By Martin Morse Wooster: Imagine you’re an astronaut, who has just landed on a new planet. You take off your helmet, after making sure the air is breathable, and you’ve landed in your dead parents’ living room! And you can talk to your dead parents, and ask them questions!
“Do you wish I’d mourned you differently?” asks the astronaut, whose name is Iris.
That’s the way The Interstellar Ghost Hour by Kathleen Akerley, begins, in a play produced by Longacre Lea at Catholic University’s Callan Theatre.
The 80-minute first act juggles a lot of balls in the air. You have astronaut Iris, who is trying to ask her parents questions she didn’t ask them when they were alive. Her parents offer cryptic answers before keeling over and periodically reviving.
But behind Iris and her parents is a giant TV set. Broadcast on the TV is a cooking show with Hammurabi—you know, the Babylonian king, who for some reason is wearing a basket on his head (or what one character calls “hat froufrou”). The ancient Babylonian has a reality show called Cooking With Hammurabi, in which contestants try to come up with recipes that match his laws. One contestant wins the round where you are supposed to come up with a recipe that matches the ancient law of “an eye for an eye” by offering a soup with two eyeballs in it instead of the traditional one.
A subplot involves another ancient Babylonian, whose name I didn’t get, but who wrote the first cookbook. He shows up in Iris’s parents’ living room, theatrically stirring an empty bowl and offering cryptic comments about cooking.
The other channel on the TV is showing a generic cop show, one of those where the perps spend a lot of time in the interrogation room. Iris can somehow manipulate what’s being shown on the TV, so at one point on one channel Hammurabi is beating her father to a pulp and on the other channel a cop is beating her father to a pulp.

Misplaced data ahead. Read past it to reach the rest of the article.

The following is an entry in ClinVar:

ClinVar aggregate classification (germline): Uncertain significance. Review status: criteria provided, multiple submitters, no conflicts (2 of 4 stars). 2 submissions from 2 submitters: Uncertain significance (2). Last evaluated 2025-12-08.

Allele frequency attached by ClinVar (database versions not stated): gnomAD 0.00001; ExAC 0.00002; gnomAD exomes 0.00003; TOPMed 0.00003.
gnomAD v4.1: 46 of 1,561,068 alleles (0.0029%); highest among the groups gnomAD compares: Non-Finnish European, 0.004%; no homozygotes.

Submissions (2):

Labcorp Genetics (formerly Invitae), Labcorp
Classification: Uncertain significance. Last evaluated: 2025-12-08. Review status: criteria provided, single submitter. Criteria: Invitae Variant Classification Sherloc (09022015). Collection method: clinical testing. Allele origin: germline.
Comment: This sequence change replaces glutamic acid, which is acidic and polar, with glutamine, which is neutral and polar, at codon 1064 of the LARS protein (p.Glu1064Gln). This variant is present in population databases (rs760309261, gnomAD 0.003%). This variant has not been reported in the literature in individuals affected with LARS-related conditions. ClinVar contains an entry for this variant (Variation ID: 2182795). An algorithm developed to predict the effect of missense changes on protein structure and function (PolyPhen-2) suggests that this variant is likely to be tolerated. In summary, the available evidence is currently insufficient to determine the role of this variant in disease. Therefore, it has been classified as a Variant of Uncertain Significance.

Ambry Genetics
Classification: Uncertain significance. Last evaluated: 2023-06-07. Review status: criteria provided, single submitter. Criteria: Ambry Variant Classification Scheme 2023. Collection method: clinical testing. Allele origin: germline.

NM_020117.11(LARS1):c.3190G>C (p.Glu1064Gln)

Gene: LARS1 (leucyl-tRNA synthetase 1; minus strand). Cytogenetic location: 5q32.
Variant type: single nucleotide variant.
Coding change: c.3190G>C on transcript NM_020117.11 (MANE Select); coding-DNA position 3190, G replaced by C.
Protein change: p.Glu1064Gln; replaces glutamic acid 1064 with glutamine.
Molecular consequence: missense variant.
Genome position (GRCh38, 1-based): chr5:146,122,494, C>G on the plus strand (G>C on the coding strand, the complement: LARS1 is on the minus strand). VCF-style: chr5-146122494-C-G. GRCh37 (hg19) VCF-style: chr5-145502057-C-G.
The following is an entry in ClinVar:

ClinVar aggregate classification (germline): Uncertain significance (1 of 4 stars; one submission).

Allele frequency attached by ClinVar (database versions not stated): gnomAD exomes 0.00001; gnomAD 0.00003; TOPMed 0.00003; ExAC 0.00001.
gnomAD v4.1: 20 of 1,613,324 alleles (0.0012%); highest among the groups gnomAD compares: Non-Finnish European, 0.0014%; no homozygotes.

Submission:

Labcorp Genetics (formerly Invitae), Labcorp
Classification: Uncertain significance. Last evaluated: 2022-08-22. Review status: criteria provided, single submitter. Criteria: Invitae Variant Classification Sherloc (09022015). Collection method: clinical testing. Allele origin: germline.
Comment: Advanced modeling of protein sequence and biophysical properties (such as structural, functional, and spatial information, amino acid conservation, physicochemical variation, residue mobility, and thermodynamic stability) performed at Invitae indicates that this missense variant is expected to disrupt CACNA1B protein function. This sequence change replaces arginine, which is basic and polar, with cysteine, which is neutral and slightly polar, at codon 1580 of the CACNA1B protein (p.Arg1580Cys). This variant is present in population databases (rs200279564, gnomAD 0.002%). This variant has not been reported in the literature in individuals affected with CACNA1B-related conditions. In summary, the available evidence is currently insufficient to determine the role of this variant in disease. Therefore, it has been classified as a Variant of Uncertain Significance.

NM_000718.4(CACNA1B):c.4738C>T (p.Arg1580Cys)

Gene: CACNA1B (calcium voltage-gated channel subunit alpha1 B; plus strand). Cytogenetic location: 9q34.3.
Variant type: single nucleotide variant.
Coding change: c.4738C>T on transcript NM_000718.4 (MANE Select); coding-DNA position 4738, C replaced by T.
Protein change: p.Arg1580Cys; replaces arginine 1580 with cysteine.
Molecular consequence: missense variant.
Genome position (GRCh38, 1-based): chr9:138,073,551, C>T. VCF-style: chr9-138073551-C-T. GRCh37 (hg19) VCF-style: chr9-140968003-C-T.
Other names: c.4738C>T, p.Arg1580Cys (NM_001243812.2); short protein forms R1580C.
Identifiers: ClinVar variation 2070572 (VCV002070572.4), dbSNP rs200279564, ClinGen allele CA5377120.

Finally there are occasional ghost hunters, who look very confused.
What’s going on here? The nature of The Interstellar Ghost Hour becomes very clear in the second half, which I won’t give away, except to say that the frequent rumbling made by the thunderstorm that happened during the production was a very appropriate free sound effect.
Was it any good? Let me explain what happened during intermission. We were in the experimental theatre at Catholic University, which was separated from the bathrooms by an open corridor. Because the rain was very heavy, we stayed inside and were led down some stairs and into the main theatre at Catholic, where they were rehearsing Oscar Wilde’s The Importance of Being Earnest.
“Can we start from ‘I have the gravest doubts?’” the director said.
“I have the gravest doubts,” said an actress in a pretty bad British accent.
Do you know “Bibliomancy,” where you thumb through a Bible for a random passage that might offer important advice? Well, this was…theatreomancy! Yes, Oscar Wilde had, after over a century in the grave, emerged from the tomb to give his review of The Interstellar Ghost Hour!
I think Wilde, as usual, was a little harsh. The Interstellar Ghost Hour was a long fly ball that was pretty when it soared but was not a home run. Akerley has a lot of skill as a writer but the play could have been cut by 15 minutes and I was never quite clear why all the Babylonian bits were there except to add spice to the weird first act.
Let me say something nice about Kathleen Akerley. Last month I went to a play by an author I will not name except to say that the author is well-known to theatre lovers and is a MacArthur “genius grant” winner. The company who produced the play asked for my reaction and I said the 100-minute play was the worst six hours I had spent in the theatre in some time.
The Interstellar Ghost Hour didn’t seem like six hours to me. Kathleen Akerley has a lot of talent and I hope she continues to swing for the fences. Someday she will hit a grand slam.